Skinless Duck Magret

Yordanka KovachevaYordanka Kovacheva
Nadia Galinova
Translated by
Nadia Galinova
Skinless Duck Magret
Image: Yordanka Kovacheva
1 / 11
20 min.
25 min.
45 min.
"Heres how to make an unique skinless duck magret, in case you dont like the fat on the meat"


  • duck magret - 1 pc, 14 oz (400 g)
  • rosemary - 1 sprig, fresh
  • black pepper - 2 pinches
  • salt - 1 pinch
  • olive oil - 2 tbsp.
  • maldon salt - flakes, 1 tsp. or by taste
  • for the Sauce
  • red onion - 1/2 onion
  • blueberry jam - 3 tbsp. with a tip
  • soft butter - 3 tbsp.
  • olive oil - 2 tbsp.
  • orange juice - 3 1/3 tbsp (50 ml), freshly squeezed
  • red wine - 3 1/3 tbsp (50 ml)
  • water - 4 tbsp (60 ml)
  • starch - 1 level top tbsp.
  • salt - by taste
  • rosemary - 1/2 sprig

How to cook

For those of you who do not like greasy food and the fat in the skin of duck magret bothers you, there is an option to cook it without it.

For this purpose, it is easily removed by gently pulling it up and where there is resistance from the skin, it is cut with a knife until it is completely removed.

The skin can still be preserved to make a rich broth or fat and can be used to make delicious potatoes.

The rest of the pure magret is cut into 4 large pieces, rubbed with black pepper and a little salt (do not season it with too much salt, because it will extract its juices). Cut off the flesh and leaves of a fresh sprig of rosemary. It is left to stand for 2 hours, wrapped in stretch foil.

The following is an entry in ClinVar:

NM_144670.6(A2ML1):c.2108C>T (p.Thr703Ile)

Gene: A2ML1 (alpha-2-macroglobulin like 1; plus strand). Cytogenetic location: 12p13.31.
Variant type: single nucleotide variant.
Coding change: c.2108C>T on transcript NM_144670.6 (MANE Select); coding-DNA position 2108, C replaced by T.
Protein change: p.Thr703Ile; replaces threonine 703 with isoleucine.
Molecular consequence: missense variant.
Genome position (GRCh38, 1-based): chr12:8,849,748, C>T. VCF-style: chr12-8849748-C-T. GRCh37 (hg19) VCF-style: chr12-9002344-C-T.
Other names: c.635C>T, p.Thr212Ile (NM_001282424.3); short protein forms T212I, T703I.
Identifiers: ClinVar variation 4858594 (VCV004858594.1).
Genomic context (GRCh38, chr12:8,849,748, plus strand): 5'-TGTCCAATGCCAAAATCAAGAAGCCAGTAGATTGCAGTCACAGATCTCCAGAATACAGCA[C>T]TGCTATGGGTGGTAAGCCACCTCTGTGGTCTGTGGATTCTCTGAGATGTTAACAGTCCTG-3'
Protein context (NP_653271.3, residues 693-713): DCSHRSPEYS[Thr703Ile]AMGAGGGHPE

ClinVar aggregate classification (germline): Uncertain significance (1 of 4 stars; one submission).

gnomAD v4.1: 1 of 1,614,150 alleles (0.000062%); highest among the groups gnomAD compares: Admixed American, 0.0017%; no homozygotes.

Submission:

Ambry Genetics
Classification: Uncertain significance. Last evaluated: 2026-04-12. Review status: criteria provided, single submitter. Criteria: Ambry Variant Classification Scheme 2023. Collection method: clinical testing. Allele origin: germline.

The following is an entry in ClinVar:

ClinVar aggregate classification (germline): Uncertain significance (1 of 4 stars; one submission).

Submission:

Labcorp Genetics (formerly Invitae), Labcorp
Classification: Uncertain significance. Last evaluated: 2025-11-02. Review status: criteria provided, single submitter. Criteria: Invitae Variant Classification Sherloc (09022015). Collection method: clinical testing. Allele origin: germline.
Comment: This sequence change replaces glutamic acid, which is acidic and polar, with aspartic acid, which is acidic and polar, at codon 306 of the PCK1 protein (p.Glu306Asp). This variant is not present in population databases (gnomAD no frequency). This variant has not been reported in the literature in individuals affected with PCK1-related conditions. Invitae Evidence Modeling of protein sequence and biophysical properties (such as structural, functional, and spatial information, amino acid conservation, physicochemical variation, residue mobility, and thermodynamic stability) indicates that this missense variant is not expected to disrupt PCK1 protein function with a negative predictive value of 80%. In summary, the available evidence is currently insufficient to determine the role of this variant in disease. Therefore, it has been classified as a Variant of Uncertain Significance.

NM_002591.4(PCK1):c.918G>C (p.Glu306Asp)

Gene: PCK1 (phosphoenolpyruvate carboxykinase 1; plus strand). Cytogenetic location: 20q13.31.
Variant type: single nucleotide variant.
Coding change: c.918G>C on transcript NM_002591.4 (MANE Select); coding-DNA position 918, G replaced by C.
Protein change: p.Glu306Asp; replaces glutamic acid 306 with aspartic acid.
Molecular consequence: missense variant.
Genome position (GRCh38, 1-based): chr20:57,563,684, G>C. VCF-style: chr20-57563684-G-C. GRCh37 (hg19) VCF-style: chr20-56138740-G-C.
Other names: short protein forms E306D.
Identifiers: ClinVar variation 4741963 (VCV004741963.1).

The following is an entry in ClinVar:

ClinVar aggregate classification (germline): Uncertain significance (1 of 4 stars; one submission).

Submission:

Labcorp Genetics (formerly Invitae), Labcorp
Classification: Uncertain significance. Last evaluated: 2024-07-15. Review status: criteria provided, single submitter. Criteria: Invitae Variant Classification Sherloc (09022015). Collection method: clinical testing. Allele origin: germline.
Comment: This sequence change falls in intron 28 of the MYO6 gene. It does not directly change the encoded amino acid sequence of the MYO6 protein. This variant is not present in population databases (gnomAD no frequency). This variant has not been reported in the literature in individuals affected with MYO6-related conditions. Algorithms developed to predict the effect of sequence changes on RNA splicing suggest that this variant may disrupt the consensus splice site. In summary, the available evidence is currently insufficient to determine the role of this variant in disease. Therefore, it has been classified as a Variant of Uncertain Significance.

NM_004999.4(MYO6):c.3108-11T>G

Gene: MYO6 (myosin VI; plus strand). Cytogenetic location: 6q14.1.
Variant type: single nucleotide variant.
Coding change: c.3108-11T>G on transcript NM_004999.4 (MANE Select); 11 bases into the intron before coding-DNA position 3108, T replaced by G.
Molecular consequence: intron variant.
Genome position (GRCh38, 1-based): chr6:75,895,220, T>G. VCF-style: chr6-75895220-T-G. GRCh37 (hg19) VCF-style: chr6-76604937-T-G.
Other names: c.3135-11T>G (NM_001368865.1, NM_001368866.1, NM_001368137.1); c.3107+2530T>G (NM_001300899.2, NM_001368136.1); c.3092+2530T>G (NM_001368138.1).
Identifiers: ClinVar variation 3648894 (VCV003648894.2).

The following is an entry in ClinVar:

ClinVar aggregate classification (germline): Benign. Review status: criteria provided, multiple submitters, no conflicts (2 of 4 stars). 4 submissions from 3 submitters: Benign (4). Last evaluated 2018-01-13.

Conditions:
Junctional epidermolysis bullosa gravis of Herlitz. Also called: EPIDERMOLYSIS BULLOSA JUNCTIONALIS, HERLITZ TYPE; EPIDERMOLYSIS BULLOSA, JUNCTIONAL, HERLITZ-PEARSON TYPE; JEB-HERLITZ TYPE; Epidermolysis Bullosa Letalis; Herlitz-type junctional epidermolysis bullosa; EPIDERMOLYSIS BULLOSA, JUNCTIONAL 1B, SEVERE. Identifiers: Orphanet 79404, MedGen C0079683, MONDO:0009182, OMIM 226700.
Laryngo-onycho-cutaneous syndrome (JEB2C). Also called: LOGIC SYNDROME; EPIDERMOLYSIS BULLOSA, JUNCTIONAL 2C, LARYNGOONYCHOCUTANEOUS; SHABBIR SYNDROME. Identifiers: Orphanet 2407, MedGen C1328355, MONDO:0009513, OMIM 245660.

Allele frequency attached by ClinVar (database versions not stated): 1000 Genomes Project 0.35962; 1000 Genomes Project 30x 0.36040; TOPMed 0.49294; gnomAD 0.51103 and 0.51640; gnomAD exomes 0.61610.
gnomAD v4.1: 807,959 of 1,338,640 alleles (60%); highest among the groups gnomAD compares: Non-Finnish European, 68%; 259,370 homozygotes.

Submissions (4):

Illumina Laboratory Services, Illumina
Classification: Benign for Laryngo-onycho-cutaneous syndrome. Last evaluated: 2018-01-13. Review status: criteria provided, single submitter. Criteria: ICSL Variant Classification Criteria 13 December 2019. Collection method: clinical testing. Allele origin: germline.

A delicious sauce is prepared for this magnificent meat, as a rule it should have sweet flavors and if you combine sweet, sour and salty, then this is the real perfect addition to duck magret.

Finely chop the onion and add the butter and olive oil over low/moderate heat to slowly soften and caramelize.

Add the blueberry jam and wine and stir for 2-3 minutes. Tear off the petals of the second sprig of rosemary.

Beat the starch in the water and orange juice + a spoonful of lemon juice. Add everything else with a little salt and stir over low heat until it thickens. If necessary, add a little more freshly squeezed citrus juice or water.

The sauce is tasted and flavored with predominant sweet, sour or salty flavors.

The hob is reduced to a minimum.

In another non-stick pan, heat two tablespoons of olive oil over high heat. The pieces of duck meat are baked until they aquire a golden color on all sides to seal and form a crust.

For lovers of more tender and rare food this is enough, but if you want another degree of readiness (medium rare, or medium), then reduce the heat to medium and bake it for another 1-2 minutes on each side. If the meat is overcooked, it will become dry and lose its taste, so it should always be at least pink inside. As a last resort, compromise with medium well, but no more.

The thinner pieces are placed a little later in the pan because they are cooked faster, keep that in mind.

To serve it, place the sauce on the bottom of a plate and arrange the appetizing skinless duck magret on top. Sprinkle the dish with coarse flaky Maldon sauce.

Enjoy your meal!


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